Embracing reconciliation

This coming week we are marking National Reconciliation Week at King David. While the lockdown has impacted some of our activities, we will still strive to ensure that meaningful learning is achieved on this important topic. During this time we aim to offer age-appropriate opportunities for our students to deeply engage with ideas around Australia’s rich First Nations’ heritage and history, gain an appreciation of the impacts of British settlement on the First Nations people, and importantly, to find ways that our students can become part of contributing to a reconciled Australia.

The theme of Reconciliation Week this year is “More than a word. Reconciliation takes action.” This has been something that our school community has been focused on in our growth and development of curricular and co-curricular opportunities for our students to engender a sense of connection, respect and appreciation of Australia’s first peoples.

Kirstie Parker, a board member with Reconciliation Australia states that “A reconciled Australia is one where our rights as First Australians are not just respected but championed in all the places that matter.”

Our school has taken many symbolic steps towards reconciliation. These include incorporating acknowledgements of country as part of our normative practice, referring to the relevant First Nations’ language place names and marking Reconciliation and NAIDOC week.

Our actions also include more substantive measures which aim at increasing partnership with First Nations communities and organisations and to provide opportunities for students to interact in person with First Nations people and visit sites of significance to First Nations peoples where possible.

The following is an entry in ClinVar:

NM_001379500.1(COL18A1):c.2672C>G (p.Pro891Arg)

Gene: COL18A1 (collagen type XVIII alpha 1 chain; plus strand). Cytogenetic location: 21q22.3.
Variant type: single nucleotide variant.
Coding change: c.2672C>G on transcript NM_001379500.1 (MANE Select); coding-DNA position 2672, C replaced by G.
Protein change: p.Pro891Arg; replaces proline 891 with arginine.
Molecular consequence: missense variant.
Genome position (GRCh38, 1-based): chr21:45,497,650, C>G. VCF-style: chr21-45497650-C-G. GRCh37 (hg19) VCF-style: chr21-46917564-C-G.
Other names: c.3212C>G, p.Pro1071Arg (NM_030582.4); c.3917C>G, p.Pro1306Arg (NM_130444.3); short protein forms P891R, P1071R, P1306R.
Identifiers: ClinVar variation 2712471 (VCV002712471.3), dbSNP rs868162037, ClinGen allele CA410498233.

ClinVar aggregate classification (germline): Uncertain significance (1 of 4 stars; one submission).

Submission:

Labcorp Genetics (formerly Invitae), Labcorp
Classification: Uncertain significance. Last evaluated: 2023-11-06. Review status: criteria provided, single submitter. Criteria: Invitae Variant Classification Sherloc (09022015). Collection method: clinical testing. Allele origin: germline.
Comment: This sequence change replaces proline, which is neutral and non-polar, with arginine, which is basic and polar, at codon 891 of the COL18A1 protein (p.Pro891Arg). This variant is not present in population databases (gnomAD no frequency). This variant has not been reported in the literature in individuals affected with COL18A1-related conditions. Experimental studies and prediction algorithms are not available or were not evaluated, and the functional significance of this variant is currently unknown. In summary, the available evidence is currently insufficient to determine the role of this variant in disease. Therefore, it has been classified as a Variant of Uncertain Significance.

In line with our marking of Reconciliation Week, upon our return to campus, the Senior School will watch a documentary called In My Blood it Runs about Dujuan Hoosan, a young Arrernte and Garrwa boy who lives in Mparntwe (Alice Springs). The documentary is an eye-opening celebration of the rich and powerful cultural heritage that Dujuan possesses and also explores the challenges that he faces negotiating the disadvantages that are reflected in the gaps in economic, employment, justice and health circumstances for First Nations Australians.

Analysis of this documentary along with many other activities is intended to encourage our students to develop a sense of pride in the incredible richness of the world’s oldest continuing culture and motivation to support actions to close the gap.

Such educational activities fall into a broader context of our school’s endeavour to develop a formal Reconciliation Action Plan (RAP) as a means of embedding our openness to embrace reconciliation as intrinsic in our school identity. I would like to share with you the vision statement that the RAP team has developed in conjunction with parents and students and the support of representative from the Boon Wurrung Foundation:

“As a proud, inclusive, empathetic and progressive Jewish community, The King David School seeks respectfully, meaningfully and directly to engage with the First Nations Peoples of the ground on which the School is situated and beyond, in order to develop lasting friendships, and, through education, help reconcile non-Aboriginal Australia to the continent’s First Nations Peoples.

The King David School seeks to develop positive and respectful friendships with Australia’s First Nations Peoples. With a good heart and an open mind, the King David School pledges to link with local and distant First Nations Peoples wherever practicable in order to help guide and deliver culturally sensitive, appropriate education. In this way we intend that the minds and spirit of its staff, students and community are shaped to recognise, accommodate, value and celebrate the deep cultural richness of Australia’s First Nations Peoples’ histories, stories and perspectives.

The King David School sees this form of reconciliation as the way in which the lives of its community, the First Nations Peoples and Australia can be enriched and made whole.”

Wominjeka and Shabbat Shalom!